EEOC

EEOC final rules provide employers clarity on wellness programs, but they may confuse the public about genetic privacy and anti-discrimination laws, some groups said.

Although there are many objections to EEOC proposed changes, some in the business community want more liberal regulations around wellness program inducements.

The final regulations detailing GINA's employer section aim to simplify rules and definitions, and to provide safe harbor and guidance for businesses.

As the Equal Employment Opportunity Commission prepares its discrimination policy, it has collected comments from stakeholders regarding genetic information, incidental errors, and protection for employers and employees.

At the public meeting, speakers from groups representing employers and employees pointed out the need for the EEOC to clarify "inadvertent acquisition" of genetic information under which employers would not be held in violation of the law and to provide specific examples of the types of genetic information linked to "manifested diseases" which the law does not protect.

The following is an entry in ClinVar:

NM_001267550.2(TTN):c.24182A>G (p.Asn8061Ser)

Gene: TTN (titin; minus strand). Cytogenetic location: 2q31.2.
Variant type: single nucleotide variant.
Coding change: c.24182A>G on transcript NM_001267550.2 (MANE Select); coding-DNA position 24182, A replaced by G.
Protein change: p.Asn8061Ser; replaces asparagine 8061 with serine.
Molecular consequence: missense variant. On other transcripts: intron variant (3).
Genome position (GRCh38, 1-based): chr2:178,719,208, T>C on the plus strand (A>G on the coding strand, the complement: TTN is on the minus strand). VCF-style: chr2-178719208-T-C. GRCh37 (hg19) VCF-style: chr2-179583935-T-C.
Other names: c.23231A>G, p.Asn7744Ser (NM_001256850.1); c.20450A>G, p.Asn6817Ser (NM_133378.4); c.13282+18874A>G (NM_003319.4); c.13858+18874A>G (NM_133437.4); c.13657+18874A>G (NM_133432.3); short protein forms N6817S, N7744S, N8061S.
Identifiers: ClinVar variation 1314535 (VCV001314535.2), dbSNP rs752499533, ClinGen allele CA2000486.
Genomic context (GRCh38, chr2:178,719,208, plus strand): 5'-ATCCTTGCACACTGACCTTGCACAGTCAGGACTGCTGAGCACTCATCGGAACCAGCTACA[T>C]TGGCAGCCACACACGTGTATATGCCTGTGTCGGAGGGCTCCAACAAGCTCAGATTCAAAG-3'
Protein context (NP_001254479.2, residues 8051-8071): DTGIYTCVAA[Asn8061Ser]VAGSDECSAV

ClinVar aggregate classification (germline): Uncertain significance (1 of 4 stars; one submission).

The law's Title II section and 'firewall' protections may be at the center of discussion as EEOC drafts its regulations.

Dog DNA testing finds that some purebreds might not truly be purebreds, Inside Edition reports.

Mary Beckerle has returned as director of the Huntsman Cancer Institute, according to ScienceInsider.

Smithsonian Magazine reports that environmental DNA sampling can be used to track elusive organisms.

In Genome Research this week: repetitive satellite DNA in the fruit fly, transcriptome map assembly pipeline, and more.